Fun Fact: The writer/director is infact married to a White woman. This fact raised some eyebrows (never mind that his mother is also white) but doesn’t that make it more realistic?

 

 

 

 

 

You don’t hate the oppression, you just hate being the oppressed.

Sometimes I stand on the fringes and watch everyone argue about inequality and oppression.

Racism. Sexism. Homophobia. Xenophobia. Islamophobia. And many other IsmPhobias.

I listen in on these debates and realise that it’s the same arguments being used by everyone; the interesting thing is how people switch their arguments depending on which identity is activated at the time.

People who were just arguing against racism all of a sudden cannot understand the fuss about sexism and think women just like to complain. People who say they cannot understand why anyone would hate another simply because of the colour of their skin manage to effortlessly hate people simply because of their sexual orientation.

Nobody sees the hypocrisy. We only see our own struggle. Once we switch identities from the oppressed to non-oppressed — oppressor even — we take on the arguments we were just shaking our heads in disbelief at and throw them at those who have just assumed the identity of the oppressed.

Say a Black man is arguing about racial discrimination with a White man. The Black man in this context perfectly explains the concept of white privilege and the struggles Black people face. The White man thinks Black people just love to play the victim aka the race card.

Scene ends. White man leaves. Enter (Black) woman.

Now the Black man has gone from being the oppressed to being in a position of power, by virtue of being a man. His male identity becomes more salient. The woman here tries to explain the concept of Male privilege, and the horrors women around the world face. The man claims to understand but still thinks women are just whining and playing the victim. Feminism is hogwash and if women really wanted equal rights then why do they allow men open the doors for them and isn’t it sexist to not hit a woman just because she’s a woman and why did women not complain when women and children were rescued first on the Titanic and are you really a feminist if you cannot change a car tyre and women of today are nothing like our dear docile mothers and don’t women know that submission is power?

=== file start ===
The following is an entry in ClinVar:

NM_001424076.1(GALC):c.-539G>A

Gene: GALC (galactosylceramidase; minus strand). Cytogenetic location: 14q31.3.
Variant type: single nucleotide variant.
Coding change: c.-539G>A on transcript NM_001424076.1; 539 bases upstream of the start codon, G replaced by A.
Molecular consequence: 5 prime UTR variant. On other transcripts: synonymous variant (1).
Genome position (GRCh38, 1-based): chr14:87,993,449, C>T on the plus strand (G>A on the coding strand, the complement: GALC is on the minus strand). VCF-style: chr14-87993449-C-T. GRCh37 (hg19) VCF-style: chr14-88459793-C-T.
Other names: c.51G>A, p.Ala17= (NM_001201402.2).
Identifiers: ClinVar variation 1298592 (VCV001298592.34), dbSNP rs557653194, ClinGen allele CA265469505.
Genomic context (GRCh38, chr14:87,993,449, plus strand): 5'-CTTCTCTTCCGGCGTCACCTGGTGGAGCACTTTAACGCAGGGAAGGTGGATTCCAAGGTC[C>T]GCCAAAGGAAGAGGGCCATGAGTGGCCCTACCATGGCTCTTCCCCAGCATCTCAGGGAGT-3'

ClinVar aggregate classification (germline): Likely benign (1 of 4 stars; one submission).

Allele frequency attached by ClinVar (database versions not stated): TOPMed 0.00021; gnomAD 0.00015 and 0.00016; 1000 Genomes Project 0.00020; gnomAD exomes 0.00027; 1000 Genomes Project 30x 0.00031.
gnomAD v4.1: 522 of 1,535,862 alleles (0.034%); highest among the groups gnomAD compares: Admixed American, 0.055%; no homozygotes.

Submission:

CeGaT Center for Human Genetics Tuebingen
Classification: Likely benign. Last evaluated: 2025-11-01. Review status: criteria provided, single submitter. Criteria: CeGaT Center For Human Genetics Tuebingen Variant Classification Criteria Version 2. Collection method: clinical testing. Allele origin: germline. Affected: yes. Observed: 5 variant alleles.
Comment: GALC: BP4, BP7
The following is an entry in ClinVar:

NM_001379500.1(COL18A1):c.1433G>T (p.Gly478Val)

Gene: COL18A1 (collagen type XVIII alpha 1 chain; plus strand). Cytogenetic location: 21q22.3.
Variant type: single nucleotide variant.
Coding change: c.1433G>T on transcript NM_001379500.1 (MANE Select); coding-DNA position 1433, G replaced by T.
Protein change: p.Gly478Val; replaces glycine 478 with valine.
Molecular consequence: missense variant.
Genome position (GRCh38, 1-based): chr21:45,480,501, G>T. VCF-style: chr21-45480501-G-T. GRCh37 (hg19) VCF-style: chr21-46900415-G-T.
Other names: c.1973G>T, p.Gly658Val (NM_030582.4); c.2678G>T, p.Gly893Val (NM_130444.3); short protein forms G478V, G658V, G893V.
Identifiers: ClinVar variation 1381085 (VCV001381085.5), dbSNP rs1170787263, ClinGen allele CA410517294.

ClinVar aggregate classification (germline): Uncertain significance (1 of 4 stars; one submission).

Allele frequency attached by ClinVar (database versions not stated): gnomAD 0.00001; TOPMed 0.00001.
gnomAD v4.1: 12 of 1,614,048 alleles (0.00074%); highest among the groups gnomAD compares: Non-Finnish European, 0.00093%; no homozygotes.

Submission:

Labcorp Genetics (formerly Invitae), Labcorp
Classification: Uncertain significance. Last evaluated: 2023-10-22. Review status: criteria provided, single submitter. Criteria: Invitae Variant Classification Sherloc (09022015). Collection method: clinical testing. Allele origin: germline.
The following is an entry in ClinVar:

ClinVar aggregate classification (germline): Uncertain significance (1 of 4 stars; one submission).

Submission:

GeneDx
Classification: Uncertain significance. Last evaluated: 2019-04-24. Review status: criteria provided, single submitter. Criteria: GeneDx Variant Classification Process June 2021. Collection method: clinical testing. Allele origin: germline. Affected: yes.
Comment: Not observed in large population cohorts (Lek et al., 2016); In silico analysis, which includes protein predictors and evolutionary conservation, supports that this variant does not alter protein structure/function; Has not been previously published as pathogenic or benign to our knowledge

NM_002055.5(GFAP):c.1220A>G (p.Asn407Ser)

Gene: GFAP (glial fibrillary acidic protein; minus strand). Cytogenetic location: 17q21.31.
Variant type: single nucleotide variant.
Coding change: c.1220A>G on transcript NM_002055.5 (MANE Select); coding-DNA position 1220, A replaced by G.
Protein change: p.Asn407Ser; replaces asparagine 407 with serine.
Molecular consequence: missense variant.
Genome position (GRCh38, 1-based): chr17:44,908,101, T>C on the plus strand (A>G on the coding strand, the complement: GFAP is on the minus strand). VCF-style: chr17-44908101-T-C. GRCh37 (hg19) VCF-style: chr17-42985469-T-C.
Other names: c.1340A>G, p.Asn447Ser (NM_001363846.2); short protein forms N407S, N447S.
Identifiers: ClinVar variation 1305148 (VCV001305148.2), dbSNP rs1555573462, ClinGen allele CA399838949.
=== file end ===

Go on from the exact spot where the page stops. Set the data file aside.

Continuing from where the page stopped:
Exit Black Man. Enter Homosexual (man).

The subject switches her woman hat for a heterosexual hat. The subject goes from gender to sexual orientation and her heterosexuality is activated. The Homosexual man tries to explain the trials non-straight people face and just wants to be treated like a human. The heterosexual says she does not hate gay people but it is still a sin you know and what’s up with the gay agenda on television and she wishes gay people would stop forcing it down everyone’s throats and why is there a gay pride day but not a straight pride day and how will she explain this to her children?

It goes on and on.

Those who have it the worst are those who have the short end of every stick; those who belong to more than one marginalised group e.g gay Black woman.

People who object to racism but support discrimination against others would probably be racist if they were not a member of the oppressed racial group.

“It is so racist and xenophobic to treat immigrants this way” says the person who is trying to get into another country and does not give a hoot about how immigrants in his home country are treated.

Immigration is a controversial topic in Britain (and everywhere really), brought even more to the fore thanks to Brexit. Those who oppose Brexit accuse the “old White” people of being “xenophobic and racist”. I have often wondered how people would feel about immigration/free movement if an Asian/African country was the well off prosperous one and other Asians/Africans were migrating there in their millions. Nigeria kicked out Ghanians in the 80s. Just last year South Africans were attacking immigrants who “stole their jobs”. I doubt Asian countries are more welcoming.

It is easy to hate xenophobia and scream for open borders when you are the one who needs to go through them. But change the circumstances and we forget how horrible it feels to be discriminated against and treated like dirt.

Those who oppress aren’t necessarily the evil to our good. The fact that someone is a victim does not automatically make them a good person. It is easy to be self righteous when we lack the power or means to be the oppressor. Once we have a bit of privilege we have no problem welding it, inflicting the same injustice we complained about on others.